Its refusal to hold a democratic referendum on the new EU Constitution (which it knows it would lose), which will inevitably lead to a United States of Europe, reminds us of the decadence of the minority Major government of ten years ago. That regime also refused to listen to the voice of the people and prove itself democratic. At this moment the authorities in Salonika in Greece are preparing for the violent rioting of 100,000 EU citizens at the EU summit there. They have installed anti-aircraft batteries and are organizing their riot police and troops. Such is the love of EU citizens for their unelected and vastly corrupt authorities. Pagan Rome has returned, because Christian Rome let the barbarians in through the gates.
Yet another example of this contemporary triumph of European paganism is the present controversy in the 'Church of England'. Its appointment of a homosexual as Bishop of Reading seems at last to be leading many to wonder if it can survive at all.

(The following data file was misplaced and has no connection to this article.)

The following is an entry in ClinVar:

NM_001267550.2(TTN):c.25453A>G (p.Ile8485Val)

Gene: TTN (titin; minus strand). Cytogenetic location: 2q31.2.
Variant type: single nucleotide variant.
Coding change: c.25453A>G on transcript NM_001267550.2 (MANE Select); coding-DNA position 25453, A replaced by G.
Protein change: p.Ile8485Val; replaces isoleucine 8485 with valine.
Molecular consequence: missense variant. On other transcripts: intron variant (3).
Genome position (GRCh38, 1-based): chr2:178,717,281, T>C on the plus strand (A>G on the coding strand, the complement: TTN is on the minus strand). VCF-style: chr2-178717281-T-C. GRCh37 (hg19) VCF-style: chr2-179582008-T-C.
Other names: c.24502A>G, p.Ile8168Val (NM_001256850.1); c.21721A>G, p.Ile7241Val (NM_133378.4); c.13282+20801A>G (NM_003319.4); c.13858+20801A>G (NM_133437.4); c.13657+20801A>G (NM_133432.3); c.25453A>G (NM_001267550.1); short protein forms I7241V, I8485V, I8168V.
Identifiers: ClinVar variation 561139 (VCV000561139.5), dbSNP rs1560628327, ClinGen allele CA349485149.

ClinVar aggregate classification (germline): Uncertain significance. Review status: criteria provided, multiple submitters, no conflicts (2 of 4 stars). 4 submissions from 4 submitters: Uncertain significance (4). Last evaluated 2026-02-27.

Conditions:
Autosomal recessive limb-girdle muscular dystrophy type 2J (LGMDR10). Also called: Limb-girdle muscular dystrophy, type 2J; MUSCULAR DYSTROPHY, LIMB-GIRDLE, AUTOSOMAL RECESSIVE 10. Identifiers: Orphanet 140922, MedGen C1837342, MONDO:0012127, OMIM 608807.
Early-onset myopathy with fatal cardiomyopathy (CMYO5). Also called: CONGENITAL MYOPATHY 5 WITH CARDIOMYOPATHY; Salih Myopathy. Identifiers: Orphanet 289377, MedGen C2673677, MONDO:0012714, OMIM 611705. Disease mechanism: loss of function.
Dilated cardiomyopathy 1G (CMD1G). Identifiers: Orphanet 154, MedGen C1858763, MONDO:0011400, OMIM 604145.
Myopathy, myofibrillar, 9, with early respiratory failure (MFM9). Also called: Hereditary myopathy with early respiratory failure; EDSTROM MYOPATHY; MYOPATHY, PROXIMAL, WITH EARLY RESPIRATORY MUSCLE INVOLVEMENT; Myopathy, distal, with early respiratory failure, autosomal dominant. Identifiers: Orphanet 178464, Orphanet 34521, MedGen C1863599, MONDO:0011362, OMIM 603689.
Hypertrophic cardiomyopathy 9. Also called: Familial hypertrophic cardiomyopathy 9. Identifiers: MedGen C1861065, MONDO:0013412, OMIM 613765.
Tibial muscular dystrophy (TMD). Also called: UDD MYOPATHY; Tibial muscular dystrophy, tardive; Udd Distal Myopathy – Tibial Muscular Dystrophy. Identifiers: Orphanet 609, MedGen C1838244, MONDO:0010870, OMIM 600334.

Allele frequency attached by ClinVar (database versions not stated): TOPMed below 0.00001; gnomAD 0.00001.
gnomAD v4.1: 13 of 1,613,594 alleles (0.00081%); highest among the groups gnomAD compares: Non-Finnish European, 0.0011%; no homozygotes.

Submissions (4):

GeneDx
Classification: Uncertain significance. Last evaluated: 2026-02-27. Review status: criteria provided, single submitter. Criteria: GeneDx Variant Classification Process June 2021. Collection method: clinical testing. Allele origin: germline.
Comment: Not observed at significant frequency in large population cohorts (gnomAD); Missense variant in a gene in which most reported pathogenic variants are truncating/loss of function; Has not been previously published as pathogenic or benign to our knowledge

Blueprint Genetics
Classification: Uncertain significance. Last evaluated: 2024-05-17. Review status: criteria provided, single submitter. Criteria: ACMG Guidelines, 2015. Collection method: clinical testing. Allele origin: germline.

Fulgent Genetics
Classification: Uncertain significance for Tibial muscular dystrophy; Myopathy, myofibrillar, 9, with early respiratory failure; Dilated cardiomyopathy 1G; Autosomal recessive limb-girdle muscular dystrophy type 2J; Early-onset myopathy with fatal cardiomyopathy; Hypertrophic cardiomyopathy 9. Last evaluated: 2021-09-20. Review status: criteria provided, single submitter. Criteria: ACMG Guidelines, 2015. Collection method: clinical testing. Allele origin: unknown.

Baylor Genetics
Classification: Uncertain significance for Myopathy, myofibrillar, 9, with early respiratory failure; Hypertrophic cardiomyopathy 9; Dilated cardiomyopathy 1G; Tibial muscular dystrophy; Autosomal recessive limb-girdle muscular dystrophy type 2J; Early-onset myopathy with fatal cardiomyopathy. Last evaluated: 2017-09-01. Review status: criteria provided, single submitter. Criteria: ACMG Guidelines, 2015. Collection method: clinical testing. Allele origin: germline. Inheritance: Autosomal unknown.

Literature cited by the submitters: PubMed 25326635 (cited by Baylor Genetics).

Many have defended the decision to appoint this homosexual on the grounds that he had been a homosexual priest for many years. If a priest, then why not a bishop? Yet others have pointed out the hypocrisy of the 'Church of England' in that it has for long said that it was all right for lay people to practise homosexuality, but not for clergy! Yet others have said, that since 30% (sic!) of Anglican clergy are homosexual anyway, why not be open and honest? If all these astonishing revelations are true, and it is what Anglicans themselves have said, then a number of conclusions can be reached immediately. First of all, the 'Church of England' stands accused of incredible hypocrisy, by pretending that none of this had been going on for years. Secondly, if these are normal moral standards and expectations among clergy and laypeople in the 'Church of England', one wonders why anyone would bother to belong to it at all.